WYSIWYG: What you see is what you get. Paul (the always great Mark Ruffalo) is a restaurateur. He names his all natural foods establishment WYSIWYGs to assure his patrons that what they see on their plates is just as it looks, nothing more, nothing less.
This philosophy extends to his character as well. He is very much an out in the open, “here I am, this is me” kind of guy, rough around the edges, ripe smelling. He has no artificial additives or preservatives. This attitude sums up the terrific new movie The Kids Are All Right as well.
It’s the story of a middle-aged lesbian couple and their two teenage children. Nothing is glossed over. We see every wrinkle and every freckle. And the movie is all the more affecting because of this.
Played by Annette Bening (in a role that should win her an Oscar) and the always willing to take a risk Julianne Moore, Nic and Jules make love while watching a “real movie.” Their son, Laser, discovers their “real movie” in a drawer and wonders why they would choose, of all movies, that “real movie.”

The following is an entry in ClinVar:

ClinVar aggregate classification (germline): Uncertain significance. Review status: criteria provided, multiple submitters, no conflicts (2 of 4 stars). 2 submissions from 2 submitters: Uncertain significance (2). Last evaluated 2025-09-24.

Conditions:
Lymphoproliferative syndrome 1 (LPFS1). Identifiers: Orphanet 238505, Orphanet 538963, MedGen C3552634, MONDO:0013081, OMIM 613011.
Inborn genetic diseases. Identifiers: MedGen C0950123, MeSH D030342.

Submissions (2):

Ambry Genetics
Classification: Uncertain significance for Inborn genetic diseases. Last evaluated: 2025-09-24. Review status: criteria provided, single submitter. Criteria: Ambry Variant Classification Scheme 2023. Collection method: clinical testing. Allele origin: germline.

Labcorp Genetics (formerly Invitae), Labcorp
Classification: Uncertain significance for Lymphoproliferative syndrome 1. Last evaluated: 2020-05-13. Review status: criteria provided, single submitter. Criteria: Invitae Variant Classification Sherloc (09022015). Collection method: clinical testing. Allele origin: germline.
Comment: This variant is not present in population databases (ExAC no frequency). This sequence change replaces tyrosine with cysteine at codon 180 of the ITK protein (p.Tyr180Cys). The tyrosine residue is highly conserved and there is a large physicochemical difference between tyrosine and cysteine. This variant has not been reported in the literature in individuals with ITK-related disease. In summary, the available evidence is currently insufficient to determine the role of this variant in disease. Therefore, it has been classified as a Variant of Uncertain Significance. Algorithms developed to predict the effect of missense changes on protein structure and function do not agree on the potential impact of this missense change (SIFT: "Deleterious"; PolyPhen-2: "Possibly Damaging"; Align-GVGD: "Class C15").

This passage, by the way, is frankly funny, and sure to push buttons in the audience. When I purchased my tickets, the ticket girl warned, “I have to tell you. Some people have found the movie very distasteful and have walked out.”
As if in response, my wife just said, “I still think about Paul and Jules, Nic, and their kids. I want to know what they’re doing now.” When you wear characters out of the theater and into the rest of your life like that, the movie is truly something special.
Nic and Jules have lived for many years together in relative comfort, dealing with the stuff that life dishes out day after day, each forgiving the other for her flaws, loving her all the more because of them. But ripples and waves are now appearing – all instigated by their daughter Joni.